Thinking at a Higher Level: Develops Leaders who Lead at a Higher Level

I recently spoke to a group of people and shared information that challenged their thinking and their behavior. Afterwards several people approached with questions and comments.

One woman had received the message and wanted help in taking the next step.

Another woman expressed her gratitude for the message.  She admitted that she had always struggled in one particular area – but until today, she hadn’t realized it. Now she was actively processing the new information and beginning to visualize what a change in her behavior would look like.

Then a man stepped forward that was actively rejecting the message.

Strategically NOT THINKING – Is it really safer and easier?

Have you ever worked in a place that is caught in a cycle that is NOT working?

  • But instead of digging for the root cause, titled leaders wave “magic wands” that cause some people to disappear and others to appear?

Have you ever wondered if anyone recognizes that new faces are just another Band-Aid that is being used to cover a growing cancer instead of treating it?

Once upon a time, I had a conversation with someone about a problem that needed to be solved.

We’d faced this problem before.

  • The first solution had been to replace a person.
  • A few months later we were having a very similar problem with a different person.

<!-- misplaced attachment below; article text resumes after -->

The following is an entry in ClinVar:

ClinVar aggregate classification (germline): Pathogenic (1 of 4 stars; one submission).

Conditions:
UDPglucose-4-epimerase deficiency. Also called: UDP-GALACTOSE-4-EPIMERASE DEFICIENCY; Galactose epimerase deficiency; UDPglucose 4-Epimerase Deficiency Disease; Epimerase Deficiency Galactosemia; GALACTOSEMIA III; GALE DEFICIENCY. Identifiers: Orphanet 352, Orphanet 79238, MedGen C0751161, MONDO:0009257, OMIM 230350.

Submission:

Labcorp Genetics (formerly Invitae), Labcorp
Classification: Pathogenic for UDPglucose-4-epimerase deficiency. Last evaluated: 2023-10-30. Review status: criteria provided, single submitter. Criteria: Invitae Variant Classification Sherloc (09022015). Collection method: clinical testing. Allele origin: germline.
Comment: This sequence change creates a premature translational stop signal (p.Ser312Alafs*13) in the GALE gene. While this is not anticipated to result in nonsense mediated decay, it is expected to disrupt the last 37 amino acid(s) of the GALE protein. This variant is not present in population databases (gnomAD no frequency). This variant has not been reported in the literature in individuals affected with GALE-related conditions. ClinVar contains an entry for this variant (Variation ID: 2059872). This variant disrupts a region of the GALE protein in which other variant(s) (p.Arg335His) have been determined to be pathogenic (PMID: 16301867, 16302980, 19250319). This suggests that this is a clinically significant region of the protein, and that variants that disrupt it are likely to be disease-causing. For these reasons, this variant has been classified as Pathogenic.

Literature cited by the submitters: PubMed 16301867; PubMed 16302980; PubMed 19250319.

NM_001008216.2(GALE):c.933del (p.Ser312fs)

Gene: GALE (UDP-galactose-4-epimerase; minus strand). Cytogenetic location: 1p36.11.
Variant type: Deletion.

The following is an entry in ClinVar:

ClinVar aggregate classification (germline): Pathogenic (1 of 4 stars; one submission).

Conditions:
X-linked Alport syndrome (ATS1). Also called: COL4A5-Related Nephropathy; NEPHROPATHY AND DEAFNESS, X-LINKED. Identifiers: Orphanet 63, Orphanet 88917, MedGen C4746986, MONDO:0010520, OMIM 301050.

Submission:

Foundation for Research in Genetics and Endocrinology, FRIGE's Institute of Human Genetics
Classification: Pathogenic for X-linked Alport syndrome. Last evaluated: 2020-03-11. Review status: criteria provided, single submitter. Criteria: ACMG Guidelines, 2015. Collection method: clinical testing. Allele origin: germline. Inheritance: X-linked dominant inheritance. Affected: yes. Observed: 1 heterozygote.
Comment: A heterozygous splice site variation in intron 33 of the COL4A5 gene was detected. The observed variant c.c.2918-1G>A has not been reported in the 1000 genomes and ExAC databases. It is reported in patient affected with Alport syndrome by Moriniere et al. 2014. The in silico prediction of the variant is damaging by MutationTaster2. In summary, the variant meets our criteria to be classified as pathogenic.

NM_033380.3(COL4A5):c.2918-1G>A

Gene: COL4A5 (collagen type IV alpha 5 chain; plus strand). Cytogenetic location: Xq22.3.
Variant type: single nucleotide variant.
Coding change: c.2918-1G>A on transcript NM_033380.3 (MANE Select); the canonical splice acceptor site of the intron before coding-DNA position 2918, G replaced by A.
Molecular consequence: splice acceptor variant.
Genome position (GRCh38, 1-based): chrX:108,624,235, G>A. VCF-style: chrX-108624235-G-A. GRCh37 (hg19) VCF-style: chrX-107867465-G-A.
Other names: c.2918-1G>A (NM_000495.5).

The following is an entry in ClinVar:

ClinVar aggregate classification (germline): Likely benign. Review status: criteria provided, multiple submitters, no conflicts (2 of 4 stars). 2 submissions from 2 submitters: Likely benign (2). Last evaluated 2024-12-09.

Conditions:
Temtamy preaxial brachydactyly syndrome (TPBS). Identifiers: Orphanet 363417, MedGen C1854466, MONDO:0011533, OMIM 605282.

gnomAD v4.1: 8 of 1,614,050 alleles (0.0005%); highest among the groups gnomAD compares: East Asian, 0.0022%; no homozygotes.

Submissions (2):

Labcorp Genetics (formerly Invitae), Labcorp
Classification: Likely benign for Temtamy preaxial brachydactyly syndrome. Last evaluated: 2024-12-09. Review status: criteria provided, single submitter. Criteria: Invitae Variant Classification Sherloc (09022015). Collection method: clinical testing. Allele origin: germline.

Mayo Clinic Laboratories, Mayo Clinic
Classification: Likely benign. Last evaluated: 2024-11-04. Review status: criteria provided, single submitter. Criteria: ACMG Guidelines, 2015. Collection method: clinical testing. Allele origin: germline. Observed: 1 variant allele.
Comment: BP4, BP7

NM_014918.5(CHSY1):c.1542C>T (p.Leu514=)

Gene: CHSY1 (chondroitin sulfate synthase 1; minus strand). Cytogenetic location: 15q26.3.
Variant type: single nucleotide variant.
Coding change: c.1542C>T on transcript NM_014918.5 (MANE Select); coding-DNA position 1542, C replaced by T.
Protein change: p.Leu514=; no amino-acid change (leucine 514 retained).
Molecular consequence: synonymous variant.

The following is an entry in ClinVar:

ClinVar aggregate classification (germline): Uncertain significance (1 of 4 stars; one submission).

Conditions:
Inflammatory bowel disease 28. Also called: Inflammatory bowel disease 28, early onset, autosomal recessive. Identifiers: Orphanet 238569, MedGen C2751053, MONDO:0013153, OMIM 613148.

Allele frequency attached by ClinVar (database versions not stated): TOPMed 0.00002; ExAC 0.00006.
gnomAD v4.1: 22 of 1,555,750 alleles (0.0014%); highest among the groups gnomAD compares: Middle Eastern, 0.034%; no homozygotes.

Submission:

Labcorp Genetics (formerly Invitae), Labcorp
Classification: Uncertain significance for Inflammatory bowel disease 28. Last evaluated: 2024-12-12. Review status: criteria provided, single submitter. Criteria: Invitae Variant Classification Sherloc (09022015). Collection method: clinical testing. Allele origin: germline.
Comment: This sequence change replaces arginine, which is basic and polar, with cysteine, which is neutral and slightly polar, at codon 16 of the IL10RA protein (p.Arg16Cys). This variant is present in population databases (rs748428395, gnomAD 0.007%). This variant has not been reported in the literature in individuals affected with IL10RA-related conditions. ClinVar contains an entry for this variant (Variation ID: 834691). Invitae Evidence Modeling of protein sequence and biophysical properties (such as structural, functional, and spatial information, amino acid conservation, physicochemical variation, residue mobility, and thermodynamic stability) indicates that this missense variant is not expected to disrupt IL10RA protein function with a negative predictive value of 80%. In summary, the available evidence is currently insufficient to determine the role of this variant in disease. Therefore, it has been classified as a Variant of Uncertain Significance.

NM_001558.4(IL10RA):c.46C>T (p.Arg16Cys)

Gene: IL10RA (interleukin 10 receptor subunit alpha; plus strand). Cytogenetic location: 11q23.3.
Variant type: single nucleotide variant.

We both agreed that the problem was not only unresolved, it had gotten worse.  And we agreed that we needed a solution.

  • But we disagreed about what that looked like.
  • I wanted to know why a second person was struggling in the same position that someone else had failed in.
  • He didn’t want to waste time flipping rocks trying to understand why, he simply wanted the new person replaced, as quickly as possible.

When problems surface, it is so tempting to rush for the magic wand.

It may appear to be faster, easier or even the “safest” way to appease the investors or the CEO.

  • However, waving magic wands that make some faces disappear while new faces appear, doesn’t solve deeper issues.
  • And titled leaders that prefer magic wands to real solutions  – won’t be around very long.

Below are two true stories:

 1.  A high-potential employee is constantly promoted within a company for more than a decade. 

When he is promoted again he can’t get the tools and support he needs and begins to struggle. He’s not a quitter and doesn’t know how to fail, so he sacrifices all of his vacation and family time and works instead.  But no matter how many hours he puts in, he is treated as if he is the problem and eventually fired.

Then another high potential/long-term employee is relocated to take the same role, in the same place, with the same leader, in the same environment.

And the cycle begins again…

What if:

  • The employees that are continually recruited for this role are not the problem?
  • The training and support needs to be improved?
  • The culture in that department is causing people to fail?
  • The titled leader in that department is the source of the problem?

*What is it costing the organization to continually lose long-term, high performing employees in this one black hole?  

2.  An owner of a couple of small businesses is frustrated with dwindling profits. 

He blames his staff, treats them badly, moves them to different locations, stalls their vacations and refuses to listen to their feedback.